A psychoactive drug, psychopharmaceutical, or psychotropic is a chemical substance that changes brain function and results in alterations in perception, mood, consciousness, cognition, or behavior.
Psychopathology is the scientific study of mental disorders, including efforts to understand their genetic, biological, psychological, and social causes; effective classification schemes (nosology); course across all stages of development; manifestations; and treatment.
Pythagoreanism originated in the 6th century BC, based on the teachings and beliefs held by Pythagoras and his followers, the Pythagoreans, who were considerably influenced by mathematics and mysticism.
In theoretical physics, quantum field theory (QFT) is the theoretical framework for constructing quantum mechanical models of subatomic particles in particle physics and quasiparticles in condensed matter physics.
Quantum indeterminacy is the apparent necessary incompleteness in the description of a physical system, that has become one of the characteristics of the standard description of quantum physics.
The Quran (القرآن, literally meaning "the recitation"; also romanized Qur'an or Koran) is the central religious text of Islam, which Muslims believe to be a revelation from God (Allah).
In Islam and Sufism, rūḥ (روح; plural arwah) is a person's immortal, essential self—the spirit or soul.
Reason is the capacity for consciously making sense of things, establishing and verifying facts, applying logic, and changing or justifying practices, institutions, and beliefs based on new or existing information.
Reductionism is any of several related philosophical ideas regarding the associations between phenomena which can be described in terms of other simpler or more fundamental phenomena.
Reincarnation is the philosophical or religious concept that an aspect of a living being starts a new life in a different physical body or form after each biological death.
A relative term is a term that makes two or more distinct references to objects (which may be the same object, for example in "The Morning Star is the Evening Star").
René Descartes (Latinized: Renatus Cartesius; adjectival form: "Cartesian"; 31 March 1596 – 11 February 1650) was a French philosopher, mathematician, and scientist.
Resurrection is the concept of coming back to life after death.
Resurrection of the dead, or resurrection from the dead (Koine: ἀνάστασις νεκρῶν, anastasis nekron; literally: "standing up again of the dead"; is a term frequently used in the New Testament and in the writings and doctrine and theology in other religions to describe an event by which a person, or people are resurrected (brought back to life). In the New Testament of the Christian Bible, the three common usages for this term pertain to (1) the Christ, rising from the dead; (2) the rising from the dead of all men, at the end of this present age and (3) the resurrection of certain ones in history, who were restored to life. Predominantly in Christian eschatology, the term is used to support the belief that the dead will be brought back to life in connection with end times. Various other forms of this concept can also be found in other eschatologies, namely: Islamic, Jewish and Zoroastrian eschatology. In some Neopagan views, this refers to reincarnation between the three realms: Life, Death, and the Realm of the Divine; e.g.: Christopaganism. See Christianity and Neopaganism.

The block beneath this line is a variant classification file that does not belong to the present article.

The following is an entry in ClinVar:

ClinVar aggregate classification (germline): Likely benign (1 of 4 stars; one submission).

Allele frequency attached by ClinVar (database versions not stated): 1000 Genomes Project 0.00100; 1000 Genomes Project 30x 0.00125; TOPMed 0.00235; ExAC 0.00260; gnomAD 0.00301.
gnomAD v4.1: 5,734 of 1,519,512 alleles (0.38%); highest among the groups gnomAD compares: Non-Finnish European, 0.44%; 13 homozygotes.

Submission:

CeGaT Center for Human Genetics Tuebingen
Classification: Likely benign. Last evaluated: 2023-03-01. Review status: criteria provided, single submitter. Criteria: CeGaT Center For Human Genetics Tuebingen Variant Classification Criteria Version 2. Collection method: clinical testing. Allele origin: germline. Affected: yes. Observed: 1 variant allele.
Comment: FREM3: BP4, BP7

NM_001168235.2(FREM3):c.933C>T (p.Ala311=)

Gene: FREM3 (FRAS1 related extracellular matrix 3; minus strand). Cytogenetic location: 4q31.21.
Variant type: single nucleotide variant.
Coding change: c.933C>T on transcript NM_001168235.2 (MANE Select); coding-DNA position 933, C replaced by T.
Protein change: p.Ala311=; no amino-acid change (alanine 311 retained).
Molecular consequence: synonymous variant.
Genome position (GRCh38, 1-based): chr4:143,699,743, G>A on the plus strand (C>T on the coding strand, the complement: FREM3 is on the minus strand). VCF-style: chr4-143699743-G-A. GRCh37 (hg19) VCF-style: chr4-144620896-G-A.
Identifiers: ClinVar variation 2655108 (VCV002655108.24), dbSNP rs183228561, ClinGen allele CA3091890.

Richard G. Swinburne (born 26 December 1934) is a British philosopher.
Robert Lee Park (born January 16, 1931) is an American emeritus professor of physics at the University of Maryland, College Park, and a former director of public information at the Washington office of the American Physical Society.
Routledge is a British multinational publisher.
Rudolf Joseph Lorenz Steiner (27 (or 25) February 1861 – 30 March 1925) was an Austrian philosopher, social reformer, architect and esotericist.
Saṃsāra (transmigration) in Jain philosophy, refers to the worldly life characterized by continuous rebirths and reincarnations in various realms of existence.
Salvation (salvatio; sōtēría; yāšaʕ; al-ḵalaṣ) is being saved or protected from harm or being saved or delivered from a dire situation.
Salvation in Christianity, or deliverance, is the saving of the soul from sin and its consequences.
Sam'al (Hittite: Yadiya) was founded as a Hittite colony from 1725-1200 BC.
Sanskrit is the primary liturgical language of Hinduism; a philosophical language of Hinduism, Sikhism, Buddhism and Jainism; and a former literary language and lingua franca for the educated of ancient and medieval India.
Scholasticism is a method of critical thought which dominated teaching by the academics ("scholastics", or "schoolmen") of medieval universities in Europe from about 1100 to 1700, and a program of employing that method in articulating and defending dogma in an increasingly pluralistic context.
R. P. Feynman, The Feynman Lectures on Physics, Vol.1, Chaps.1,2,&3.
Scientific American (informally abbreviated SciAm) is an American popular science magazine.
Scientology is a body of religious beliefs and practices launched in May 1952 by American author L. Ron Hubbard (1911–86).
Sean Michael Carroll (born October 5, 1966) is a cosmologist and physics professor specializing in dark energy and general relativity.
The self is an individual person as the object of his or her own reflective consciousness.
Self-awareness is the capacity for introspection and the ability to recognize oneself as an individual separate from the environment and other individuals.